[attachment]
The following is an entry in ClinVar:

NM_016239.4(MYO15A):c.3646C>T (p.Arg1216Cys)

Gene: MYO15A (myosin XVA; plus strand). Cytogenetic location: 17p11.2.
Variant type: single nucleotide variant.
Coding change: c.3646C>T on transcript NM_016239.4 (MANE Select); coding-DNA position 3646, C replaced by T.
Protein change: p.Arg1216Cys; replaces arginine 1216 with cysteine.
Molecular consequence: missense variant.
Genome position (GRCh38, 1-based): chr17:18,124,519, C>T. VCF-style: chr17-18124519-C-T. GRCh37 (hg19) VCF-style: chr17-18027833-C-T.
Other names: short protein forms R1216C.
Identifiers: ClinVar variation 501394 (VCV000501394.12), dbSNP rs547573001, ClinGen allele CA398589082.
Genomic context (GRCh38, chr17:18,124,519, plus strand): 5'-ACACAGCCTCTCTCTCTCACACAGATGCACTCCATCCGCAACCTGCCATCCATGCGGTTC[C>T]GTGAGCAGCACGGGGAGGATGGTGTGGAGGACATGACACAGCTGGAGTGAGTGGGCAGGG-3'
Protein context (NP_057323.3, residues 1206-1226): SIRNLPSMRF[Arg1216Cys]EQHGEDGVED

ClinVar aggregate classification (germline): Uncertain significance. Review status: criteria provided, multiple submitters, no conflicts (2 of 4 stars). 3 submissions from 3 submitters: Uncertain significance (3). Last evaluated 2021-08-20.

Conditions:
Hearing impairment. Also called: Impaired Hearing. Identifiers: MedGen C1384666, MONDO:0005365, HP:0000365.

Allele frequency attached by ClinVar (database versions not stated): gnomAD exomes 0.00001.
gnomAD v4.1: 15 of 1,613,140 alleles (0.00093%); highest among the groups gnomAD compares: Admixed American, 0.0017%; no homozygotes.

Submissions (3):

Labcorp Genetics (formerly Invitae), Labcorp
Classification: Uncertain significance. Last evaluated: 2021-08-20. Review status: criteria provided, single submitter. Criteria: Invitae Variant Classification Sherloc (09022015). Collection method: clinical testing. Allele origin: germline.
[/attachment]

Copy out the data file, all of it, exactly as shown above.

The following is an entry in ClinVar:

NM_016239.4(MYO15A):c.3646C>T (p.Arg1216Cys)

Gene: MYO15A (myosin XVA; plus strand). Cytogenetic location: 17p11.2.
Variant type: single nucleotide variant.
Coding change: c.3646C>T on transcript NM_016239.4 (MANE Select); coding-DNA position 3646, C replaced by T.
Protein change: p.Arg1216Cys; replaces arginine 1216 with cysteine.
Molecular consequence: missense variant.
Genome position (GRCh38, 1-based): chr17:18,124,519, C>T. VCF-style: chr17-18124519-C-T. GRCh37 (hg19) VCF-style: chr17-18027833-C-T.
Other names: short protein forms R1216C.
Identifiers: ClinVar variation 501394 (VCV000501394.12), dbSNP rs547573001, ClinGen allele CA398589082.
Genomic context (GRCh38, chr17:18,124,519, plus strand): 5'-ACACAGCCTCTCTCTCTCACACAGATGCACTCCATCCGCAACCTGCCATCCATGCGGTTC[C>T]GTGAGCAGCACGGGGAGGATGGTGTGGAGGACATGACACAGCTGGAGTGAGTGGGCAGGG-3'
Protein context (NP_057323.3, residues 1206-1226): SIRNLPSMRF[Arg1216Cys]EQHGEDGVED

ClinVar aggregate classification (germline): Uncertain significance. Review status: criteria provided, multiple submitters, no conflicts (2 of 4 stars). 3 submissions from 3 submitters: Uncertain significance (3). Last evaluated 2021-08-20.

Conditions:
Hearing impairment. Also called: Impaired Hearing. Identifiers: MedGen C1384666, MONDO:0005365, HP:0000365.

Allele frequency attached by ClinVar (database versions not stated): gnomAD exomes 0.00001.
gnomAD v4.1: 15 of 1,613,140 alleles (0.00093%); highest among the groups gnomAD compares: Admixed American, 0.0017%; no homozygotes.

Submissions (3):

Labcorp Genetics (formerly Invitae), Labcorp
Classification: Uncertain significance. Last evaluated: 2021-08-20. Review status: criteria provided, single submitter. Criteria: Invitae Variant Classification Sherloc (09022015). Collection method: clinical testing. Allele origin: germline.